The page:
Because of its complex nature, the treatment for obesity is often complex and may have many different elements. For this reason, support in the long term is often needed. This maybe to help address issues such as weight regain, changes in diet and lifestyle, in addition to new or long standing physical and mental health issues. It will also help minimise the risk of nutrient deficiencies.

The Leeds Teaching Hospitals NHS Trust utilise the recommendations outlined by the British Obesity and Metabolic Surgery Society (BOMSS) and some of these are outlined within this information. Full details of BOMSS nutritional guidelines can be viewed online

It is important to check the BOMSS website for any updated information. This website also contains a GP hub, which has useful information with regards to bariatric surgery and lifelong care requirements.

The impact of surgery on nutritional status

Dependent on the type of surgery, the ability to absorb micronutrients from food will vary.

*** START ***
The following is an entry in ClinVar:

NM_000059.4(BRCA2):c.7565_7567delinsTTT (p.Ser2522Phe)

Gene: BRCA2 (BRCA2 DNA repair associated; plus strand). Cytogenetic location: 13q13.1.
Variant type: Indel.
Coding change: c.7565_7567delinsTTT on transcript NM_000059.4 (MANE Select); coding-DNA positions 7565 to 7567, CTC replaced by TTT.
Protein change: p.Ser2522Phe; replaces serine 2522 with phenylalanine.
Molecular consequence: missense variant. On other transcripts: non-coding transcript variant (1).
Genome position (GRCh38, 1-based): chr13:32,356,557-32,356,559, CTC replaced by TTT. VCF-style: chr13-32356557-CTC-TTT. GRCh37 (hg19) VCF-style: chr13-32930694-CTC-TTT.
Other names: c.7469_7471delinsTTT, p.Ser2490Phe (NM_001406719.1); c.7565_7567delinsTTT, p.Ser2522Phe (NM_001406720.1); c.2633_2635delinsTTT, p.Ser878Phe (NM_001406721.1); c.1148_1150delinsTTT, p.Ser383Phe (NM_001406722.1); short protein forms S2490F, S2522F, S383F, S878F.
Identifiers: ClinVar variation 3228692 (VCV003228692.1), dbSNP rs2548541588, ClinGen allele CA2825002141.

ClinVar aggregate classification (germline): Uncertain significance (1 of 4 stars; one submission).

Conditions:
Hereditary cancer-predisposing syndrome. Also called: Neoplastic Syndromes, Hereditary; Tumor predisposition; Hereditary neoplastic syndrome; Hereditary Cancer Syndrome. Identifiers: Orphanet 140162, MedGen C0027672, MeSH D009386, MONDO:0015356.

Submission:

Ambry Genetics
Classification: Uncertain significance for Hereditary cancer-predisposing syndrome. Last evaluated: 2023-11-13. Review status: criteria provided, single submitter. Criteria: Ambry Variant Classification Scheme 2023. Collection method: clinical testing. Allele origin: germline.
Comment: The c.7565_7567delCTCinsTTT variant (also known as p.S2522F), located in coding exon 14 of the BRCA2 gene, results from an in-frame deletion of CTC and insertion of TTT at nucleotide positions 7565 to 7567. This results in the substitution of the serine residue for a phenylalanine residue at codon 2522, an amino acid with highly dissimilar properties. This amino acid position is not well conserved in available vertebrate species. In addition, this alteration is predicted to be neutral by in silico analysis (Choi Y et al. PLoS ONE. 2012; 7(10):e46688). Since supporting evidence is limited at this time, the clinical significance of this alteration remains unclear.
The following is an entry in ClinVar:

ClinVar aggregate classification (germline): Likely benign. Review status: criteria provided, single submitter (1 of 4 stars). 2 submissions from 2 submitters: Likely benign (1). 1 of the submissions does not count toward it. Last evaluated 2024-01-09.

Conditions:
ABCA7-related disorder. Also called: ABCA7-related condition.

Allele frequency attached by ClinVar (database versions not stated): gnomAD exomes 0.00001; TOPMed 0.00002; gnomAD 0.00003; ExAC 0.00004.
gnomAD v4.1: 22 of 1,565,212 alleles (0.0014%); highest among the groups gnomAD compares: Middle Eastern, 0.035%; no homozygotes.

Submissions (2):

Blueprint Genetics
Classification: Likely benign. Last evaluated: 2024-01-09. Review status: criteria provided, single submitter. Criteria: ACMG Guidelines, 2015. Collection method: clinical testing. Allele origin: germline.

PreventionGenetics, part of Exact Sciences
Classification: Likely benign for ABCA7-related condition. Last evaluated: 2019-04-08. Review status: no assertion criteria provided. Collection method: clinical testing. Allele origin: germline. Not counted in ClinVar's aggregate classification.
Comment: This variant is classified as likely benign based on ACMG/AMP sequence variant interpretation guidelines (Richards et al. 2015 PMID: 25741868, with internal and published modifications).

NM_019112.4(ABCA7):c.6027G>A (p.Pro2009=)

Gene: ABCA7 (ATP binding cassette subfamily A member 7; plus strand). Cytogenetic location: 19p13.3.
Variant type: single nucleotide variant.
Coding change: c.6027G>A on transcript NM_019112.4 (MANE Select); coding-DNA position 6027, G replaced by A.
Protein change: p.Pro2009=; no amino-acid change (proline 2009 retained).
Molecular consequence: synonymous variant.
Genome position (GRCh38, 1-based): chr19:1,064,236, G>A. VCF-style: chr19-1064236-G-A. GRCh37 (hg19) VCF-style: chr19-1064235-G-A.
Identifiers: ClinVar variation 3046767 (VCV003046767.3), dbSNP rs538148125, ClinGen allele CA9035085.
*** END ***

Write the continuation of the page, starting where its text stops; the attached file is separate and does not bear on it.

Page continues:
No impact on absorption

Over tight gastric band affects nutritional quality of diet including protein and iron

May be some impact on absorption including iron, vitamin D and vitamin B12

Impacts on absorption of iron, vitamin B12, calcium and vitamin D

Long limb bypasses may affect absorption of protein, fat, vitamin A and trace elements

The impact of surgery on dietary intake and habits

Upon discharge from the bariatric service it is expected that people are able to manage a solid diet with a wide range of foods and textures. Whilst some foods, e.g. bread, fibrous vegetables and chewy meats are often poorly tolerated, most people can eat foods with a wide variety of textures.

There are some dietary and lifestyle habits which may help improve tolerance to a wide range of foods. These habits are encouraged to help maintain weight loss and minimise risk of weight regain.

Dietary and lifestyle habits include:

  • Eating small portions, using a side plate or tea plate to help with portion control
  • Eating slowly, taking about 20 minutes to eat a meal, throwing away any remaining food
  • Eating three regular meals per day
  • Avoiding eating and drinking at the same time, leaving 30 minutes before and after a meal
  • Avoiding all fizzy drinks, including sugar free varieties
  • Avoiding snacking and grazing behaviours, snacks should be low calorie, e.g. light yogurt, fruit, or rice cakes.

It is worthwhile thinking about what your current dietary habits are like. Over time things can change without you realising and this can lead to weight regain. It can be helpful to check to see how your diet and habits compare to the list above.

What should be checked at an annual review